- Published: Saturday, 30 January 2016 12:37
Exposing horse racing to more and more people is a key element in the Stronach Group’s plans for building Maryland horseracing into a premier sport in the country and a strong performer within the state.
A month ago, the Maryland Jockey Club released the news that its Export Signal’s handle figures in 2015 were up nearly 20 percent over the year before. Now, it is trying to expand the number of people who have access to those signals in the state and build a bigger fan base through the re-establishment and expansion of off track betting sites, or OTBs.
“The primary reason we’re doing this,” says MJC vice president and general manager Sal Sinatra, “is to build convenience for our customers and exposure to racing throughout the state.”
The MJC dipped its toe back in the OTB waters last May when it opened its first new site at Baltimore’s Horseshoe Casino leading up to Preakness week. That project has outperformed projections to this point, contributing $7 million in handle to last year’s coffers in about six months of operation.
Sinatra said in late January the popularity of the Horseshoe’s OTB continues and is now expected to produce $12 million in its first year, again beating pre-opening projections by at least $2 million. Now, OTB expansion is moving forward.
On Thursday, Feb. 11, at 6 p.m., the Maryland Racing Commission will hold an open hearing in the Mosner Miller building at the Timonium Fairgrounds (pictured) to listen to the MJC’s proposal for an OTB at the racetrack there. The meeting is designed to inform the MRC, area residents and legislators about the OTB project and give interested parties an opportunity to ask questions and voice opinions about the proposed facility.
David Richardson, MTHA Executive Director has commented that the Timonium OTB “is projected to generate over $500,000 annually for the Thoroughbred Purse Account.”
Sinatra and Richardson, along with other industry leaders, had a meeting with several area legislators Jan. 29 to inform them of the plans.
“I think there has been some misunderstanding about what an OTB is,” Sinatra says. “There is concern [in the surrounding community] that it is going to be a casino, which it won’t be and never will be.”
Sinatra said he sees the Timonium OTB which would be located on the second floor of the grandstand, near the newly remodeled restaurant, High Tops Grandstand Grill, as a place those coming to the fairgrounds throughout the year for various other activities will be able to utilize.
“I can see a husband who accompanies his wife to a flower show taking a break and walking over to the OTB to watch a couple of races and then meeting his wife in the restaurant for lunch; or an owner or trainer who is at the horse sales and have other horses running at tracks around the country coming over to watch their horses running elsewhere,” Sinatra says. “It is just one more amenity for the property and helps our exposure” particularly with people who might not otherwise see a race.
MRC chairman John McDaniel says racing is like any business in a technical world.
“Those businesses want to reach out to the customers,” McDaniel says. “Racing is no exception. . . . OTBs present a tremendous opportunity to expand exposure to the sport.”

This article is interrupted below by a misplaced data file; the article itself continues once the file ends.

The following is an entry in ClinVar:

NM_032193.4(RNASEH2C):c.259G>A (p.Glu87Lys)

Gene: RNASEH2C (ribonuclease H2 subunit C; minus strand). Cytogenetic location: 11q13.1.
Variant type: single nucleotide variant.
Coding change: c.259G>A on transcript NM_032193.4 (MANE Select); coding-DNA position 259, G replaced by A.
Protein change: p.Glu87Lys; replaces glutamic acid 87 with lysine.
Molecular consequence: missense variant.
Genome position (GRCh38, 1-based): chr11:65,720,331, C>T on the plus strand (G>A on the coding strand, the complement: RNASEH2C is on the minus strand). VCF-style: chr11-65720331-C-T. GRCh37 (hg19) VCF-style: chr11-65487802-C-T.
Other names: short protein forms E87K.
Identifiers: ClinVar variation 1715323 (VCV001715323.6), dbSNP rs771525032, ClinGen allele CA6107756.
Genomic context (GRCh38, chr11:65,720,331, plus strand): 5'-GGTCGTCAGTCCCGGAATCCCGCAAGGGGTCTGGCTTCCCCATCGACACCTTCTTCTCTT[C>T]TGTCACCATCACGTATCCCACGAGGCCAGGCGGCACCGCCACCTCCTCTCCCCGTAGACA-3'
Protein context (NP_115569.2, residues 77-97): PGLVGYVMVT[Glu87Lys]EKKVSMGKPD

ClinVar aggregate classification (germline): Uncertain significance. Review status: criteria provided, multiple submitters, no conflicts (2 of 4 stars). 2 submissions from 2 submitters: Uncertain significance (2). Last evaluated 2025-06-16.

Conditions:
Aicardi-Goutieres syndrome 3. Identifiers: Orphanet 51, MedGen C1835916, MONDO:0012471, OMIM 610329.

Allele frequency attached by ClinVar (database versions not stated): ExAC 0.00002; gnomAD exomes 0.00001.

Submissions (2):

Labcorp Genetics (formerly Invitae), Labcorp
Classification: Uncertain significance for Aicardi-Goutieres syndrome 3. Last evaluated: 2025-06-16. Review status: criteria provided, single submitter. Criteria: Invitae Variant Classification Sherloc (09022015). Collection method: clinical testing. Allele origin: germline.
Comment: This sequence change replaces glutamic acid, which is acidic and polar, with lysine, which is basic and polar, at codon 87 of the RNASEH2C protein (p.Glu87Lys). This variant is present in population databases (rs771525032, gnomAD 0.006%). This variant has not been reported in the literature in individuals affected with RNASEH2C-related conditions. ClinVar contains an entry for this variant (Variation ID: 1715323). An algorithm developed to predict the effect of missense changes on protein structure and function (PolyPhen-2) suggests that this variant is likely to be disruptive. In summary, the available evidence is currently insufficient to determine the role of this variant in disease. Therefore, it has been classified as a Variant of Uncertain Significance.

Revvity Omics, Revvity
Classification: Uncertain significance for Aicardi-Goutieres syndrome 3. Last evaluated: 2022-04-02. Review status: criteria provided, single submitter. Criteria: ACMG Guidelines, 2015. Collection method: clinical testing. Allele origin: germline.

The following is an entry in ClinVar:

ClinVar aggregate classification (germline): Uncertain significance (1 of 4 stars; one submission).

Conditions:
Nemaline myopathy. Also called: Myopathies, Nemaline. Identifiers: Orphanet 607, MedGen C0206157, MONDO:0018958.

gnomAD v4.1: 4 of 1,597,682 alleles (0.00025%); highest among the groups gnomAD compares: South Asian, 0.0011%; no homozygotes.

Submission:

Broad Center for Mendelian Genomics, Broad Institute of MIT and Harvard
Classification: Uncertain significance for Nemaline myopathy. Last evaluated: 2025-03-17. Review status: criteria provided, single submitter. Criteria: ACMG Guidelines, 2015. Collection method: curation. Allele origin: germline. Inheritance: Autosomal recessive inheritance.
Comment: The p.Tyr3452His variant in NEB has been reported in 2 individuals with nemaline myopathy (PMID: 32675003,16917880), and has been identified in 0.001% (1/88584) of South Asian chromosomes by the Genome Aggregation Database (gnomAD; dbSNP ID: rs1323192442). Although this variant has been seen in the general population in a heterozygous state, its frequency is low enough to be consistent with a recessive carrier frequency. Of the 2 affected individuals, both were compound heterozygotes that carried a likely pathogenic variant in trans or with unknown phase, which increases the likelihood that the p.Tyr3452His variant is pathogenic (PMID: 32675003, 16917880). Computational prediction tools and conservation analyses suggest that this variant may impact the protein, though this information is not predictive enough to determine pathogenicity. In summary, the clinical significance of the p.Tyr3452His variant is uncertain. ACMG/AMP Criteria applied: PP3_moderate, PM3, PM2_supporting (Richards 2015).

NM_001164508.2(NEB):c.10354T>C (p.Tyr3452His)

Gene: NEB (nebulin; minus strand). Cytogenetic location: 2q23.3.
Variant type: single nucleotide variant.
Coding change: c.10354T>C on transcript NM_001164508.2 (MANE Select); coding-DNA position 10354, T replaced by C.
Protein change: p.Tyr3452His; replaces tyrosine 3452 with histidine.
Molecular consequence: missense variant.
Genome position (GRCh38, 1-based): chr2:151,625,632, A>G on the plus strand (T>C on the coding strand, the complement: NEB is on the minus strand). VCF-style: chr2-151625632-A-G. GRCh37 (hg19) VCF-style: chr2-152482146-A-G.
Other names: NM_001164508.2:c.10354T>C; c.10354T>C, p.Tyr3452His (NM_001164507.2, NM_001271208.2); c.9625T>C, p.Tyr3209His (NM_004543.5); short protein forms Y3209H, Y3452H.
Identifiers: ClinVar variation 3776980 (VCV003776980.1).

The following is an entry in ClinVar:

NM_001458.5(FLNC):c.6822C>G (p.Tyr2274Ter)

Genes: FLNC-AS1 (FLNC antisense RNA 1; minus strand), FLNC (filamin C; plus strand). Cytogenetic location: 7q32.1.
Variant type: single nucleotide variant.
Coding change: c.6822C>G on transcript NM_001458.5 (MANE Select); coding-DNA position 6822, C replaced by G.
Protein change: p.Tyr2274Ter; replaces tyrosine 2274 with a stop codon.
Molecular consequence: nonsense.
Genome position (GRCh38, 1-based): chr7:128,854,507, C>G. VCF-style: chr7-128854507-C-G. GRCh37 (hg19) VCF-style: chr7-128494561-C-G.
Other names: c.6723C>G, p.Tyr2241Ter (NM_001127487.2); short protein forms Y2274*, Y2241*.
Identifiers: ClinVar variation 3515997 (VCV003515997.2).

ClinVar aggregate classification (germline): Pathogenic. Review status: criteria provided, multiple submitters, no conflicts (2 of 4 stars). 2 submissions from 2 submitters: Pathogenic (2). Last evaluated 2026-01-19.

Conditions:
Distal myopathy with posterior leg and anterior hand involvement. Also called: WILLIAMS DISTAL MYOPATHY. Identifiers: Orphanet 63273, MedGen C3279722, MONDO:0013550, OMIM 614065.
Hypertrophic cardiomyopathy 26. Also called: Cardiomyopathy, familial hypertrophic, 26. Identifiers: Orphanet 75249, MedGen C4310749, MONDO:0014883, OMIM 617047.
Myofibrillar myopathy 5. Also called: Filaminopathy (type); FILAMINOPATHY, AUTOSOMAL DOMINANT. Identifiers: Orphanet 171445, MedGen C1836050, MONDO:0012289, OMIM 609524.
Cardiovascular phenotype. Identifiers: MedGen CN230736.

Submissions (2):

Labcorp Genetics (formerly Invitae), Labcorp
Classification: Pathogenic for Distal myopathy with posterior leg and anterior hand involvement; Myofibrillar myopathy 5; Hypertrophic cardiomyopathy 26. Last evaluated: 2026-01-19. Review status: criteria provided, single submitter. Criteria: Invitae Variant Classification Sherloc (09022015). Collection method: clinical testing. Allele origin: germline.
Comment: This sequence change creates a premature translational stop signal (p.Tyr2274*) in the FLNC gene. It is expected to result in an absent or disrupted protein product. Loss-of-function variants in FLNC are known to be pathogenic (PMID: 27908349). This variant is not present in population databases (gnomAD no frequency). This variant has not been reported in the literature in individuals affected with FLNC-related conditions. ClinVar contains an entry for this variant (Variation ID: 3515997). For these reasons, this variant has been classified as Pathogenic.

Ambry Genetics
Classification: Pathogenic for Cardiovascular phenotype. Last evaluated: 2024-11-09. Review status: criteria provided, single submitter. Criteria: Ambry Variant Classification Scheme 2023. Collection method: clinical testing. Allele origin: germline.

That said, McDaniel says the OTB has to be done right, with thorough communication with area residents and proper operating procedures.
“I believe the commission is supportive of OTBs, as long as the local community is supportive and they are well operated,” he says.
OTBs have a desolate history in Maryland, with only one of four that operated in the 2000s - The Riverboat on the Potomac, which is actually in Colonial Beach. VA – still open. Sinatra said that facility brings in about $7 million in revenue each year.
But officials see a number of reasons why an OTB network can and will be successful now although failing previously.
“The newer generations now all use computers,” MRC member and former chairman Bruce Quade says. “The last time this was tried, it was an older group who if they wanted to bet would go to the racetrack, not to an OTB to bet on a machine.
“Another thing is the Stronach Group is behind these efforts and they’re not going to let it fail. They give everything their best effort.”
Sinatra points to location and the strength of the chosen sites as reasons to be optimistic.
There is also a different operating agreement with the MJC, MTHA and the operator equally splitting the revenues. The new OTBs will not be placed in struggling businesses to prop up their revenue streams and a much improved Maryland racing product should boost interest.
Sinatra said the MJC believes all of that will work together to support a network of perhaps six OTBs around the state. Five are already either open or being talked about.
Besides the Horseshoe Casino and Timonium, another OTB is being planned for Boonsboro, between Frederick and Hagerstown, for opening possibly in February, and a fourth is on the drawing board for Rocky Gap.
“The MGM National Harbor Casino is still a ways from opening,” Sinatra says of the facility being built along the Potomac River near the border with Virginia. “But at some point we’ll look at that, too, because it seems to work well at the Horseshoe in Baltimore.”